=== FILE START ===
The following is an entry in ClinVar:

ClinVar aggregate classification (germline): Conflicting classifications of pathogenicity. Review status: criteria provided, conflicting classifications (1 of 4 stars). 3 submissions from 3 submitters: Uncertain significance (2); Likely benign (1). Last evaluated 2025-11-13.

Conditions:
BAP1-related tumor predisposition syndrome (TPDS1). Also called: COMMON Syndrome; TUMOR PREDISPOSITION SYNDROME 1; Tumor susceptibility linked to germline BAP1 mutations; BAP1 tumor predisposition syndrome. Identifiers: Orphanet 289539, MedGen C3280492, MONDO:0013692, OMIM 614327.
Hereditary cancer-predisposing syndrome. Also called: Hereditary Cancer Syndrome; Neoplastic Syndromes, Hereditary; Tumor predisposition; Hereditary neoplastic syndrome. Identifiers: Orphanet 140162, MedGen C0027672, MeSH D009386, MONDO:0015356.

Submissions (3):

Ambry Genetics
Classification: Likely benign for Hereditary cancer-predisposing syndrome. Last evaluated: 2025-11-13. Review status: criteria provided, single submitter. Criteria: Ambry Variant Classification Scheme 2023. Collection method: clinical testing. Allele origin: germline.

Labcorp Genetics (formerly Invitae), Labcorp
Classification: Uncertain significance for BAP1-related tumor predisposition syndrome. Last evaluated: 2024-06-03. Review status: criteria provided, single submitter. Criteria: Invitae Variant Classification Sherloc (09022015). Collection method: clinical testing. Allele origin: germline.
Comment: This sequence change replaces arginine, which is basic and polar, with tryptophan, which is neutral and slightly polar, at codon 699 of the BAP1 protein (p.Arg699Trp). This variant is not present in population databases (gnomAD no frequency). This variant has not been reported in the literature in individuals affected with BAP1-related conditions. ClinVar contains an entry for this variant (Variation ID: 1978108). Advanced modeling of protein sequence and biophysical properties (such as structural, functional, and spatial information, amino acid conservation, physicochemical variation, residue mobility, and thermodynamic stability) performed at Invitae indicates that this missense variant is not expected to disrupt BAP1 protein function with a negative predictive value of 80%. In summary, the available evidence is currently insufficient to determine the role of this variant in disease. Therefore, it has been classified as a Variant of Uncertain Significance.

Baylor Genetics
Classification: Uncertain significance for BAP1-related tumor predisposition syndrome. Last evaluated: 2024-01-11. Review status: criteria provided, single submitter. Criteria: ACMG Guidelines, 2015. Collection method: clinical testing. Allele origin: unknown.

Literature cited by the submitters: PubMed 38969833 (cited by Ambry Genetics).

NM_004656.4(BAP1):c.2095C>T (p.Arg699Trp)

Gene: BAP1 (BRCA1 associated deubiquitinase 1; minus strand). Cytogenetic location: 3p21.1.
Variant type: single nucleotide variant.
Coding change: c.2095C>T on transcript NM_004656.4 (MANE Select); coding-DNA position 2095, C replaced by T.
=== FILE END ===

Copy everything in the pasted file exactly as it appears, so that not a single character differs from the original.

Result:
The following is an entry in ClinVar:

ClinVar aggregate classification (germline): Conflicting classifications of pathogenicity. Review status: criteria provided, conflicting classifications (1 of 4 stars). 3 submissions from 3 submitters: Uncertain significance (2); Likely benign (1). Last evaluated 2025-11-13.

Conditions:
BAP1-related tumor predisposition syndrome (TPDS1). Also called: COMMON Syndrome; TUMOR PREDISPOSITION SYNDROME 1; Tumor susceptibility linked to germline BAP1 mutations; BAP1 tumor predisposition syndrome. Identifiers: Orphanet 289539, MedGen C3280492, MONDO:0013692, OMIM 614327.
Hereditary cancer-predisposing syndrome. Also called: Hereditary Cancer Syndrome; Neoplastic Syndromes, Hereditary; Tumor predisposition; Hereditary neoplastic syndrome. Identifiers: Orphanet 140162, MedGen C0027672, MeSH D009386, MONDO:0015356.

Submissions (3):

Ambry Genetics
Classification: Likely benign for Hereditary cancer-predisposing syndrome. Last evaluated: 2025-11-13. Review status: criteria provided, single submitter. Criteria: Ambry Variant Classification Scheme 2023. Collection method: clinical testing. Allele origin: germline.

Labcorp Genetics (formerly Invitae), Labcorp
Classification: Uncertain significance for BAP1-related tumor predisposition syndrome. Last evaluated: 2024-06-03. Review status: criteria provided, single submitter. Criteria: Invitae Variant Classification Sherloc (09022015). Collection method: clinical testing. Allele origin: germline.
Comment: This sequence change replaces arginine, which is basic and polar, with tryptophan, which is neutral and slightly polar, at codon 699 of the BAP1 protein (p.Arg699Trp). This variant is not present in population databases (gnomAD no frequency). This variant has not been reported in the literature in individuals affected with BAP1-related conditions. ClinVar contains an entry for this variant (Variation ID: 1978108). Advanced modeling of protein sequence and biophysical properties (such as structural, functional, and spatial information, amino acid conservation, physicochemical variation, residue mobility, and thermodynamic stability) performed at Invitae indicates that this missense variant is not expected to disrupt BAP1 protein function with a negative predictive value of 80%. In summary, the available evidence is currently insufficient to determine the role of this variant in disease. Therefore, it has been classified as a Variant of Uncertain Significance.

Baylor Genetics
Classification: Uncertain significance for BAP1-related tumor predisposition syndrome. Last evaluated: 2024-01-11. Review status: criteria provided, single submitter. Criteria: ACMG Guidelines, 2015. Collection method: clinical testing. Allele origin: unknown.

Literature cited by the submitters: PubMed 38969833 (cited by Ambry Genetics).

NM_004656.4(BAP1):c.2095C>T (p.Arg699Trp)

Gene: BAP1 (BRCA1 associated deubiquitinase 1; minus strand). Cytogenetic location: 3p21.1.
Variant type: single nucleotide variant.
Coding change: c.2095C>T on transcript NM_004656.4 (MANE Select); coding-DNA position 2095, C replaced by T.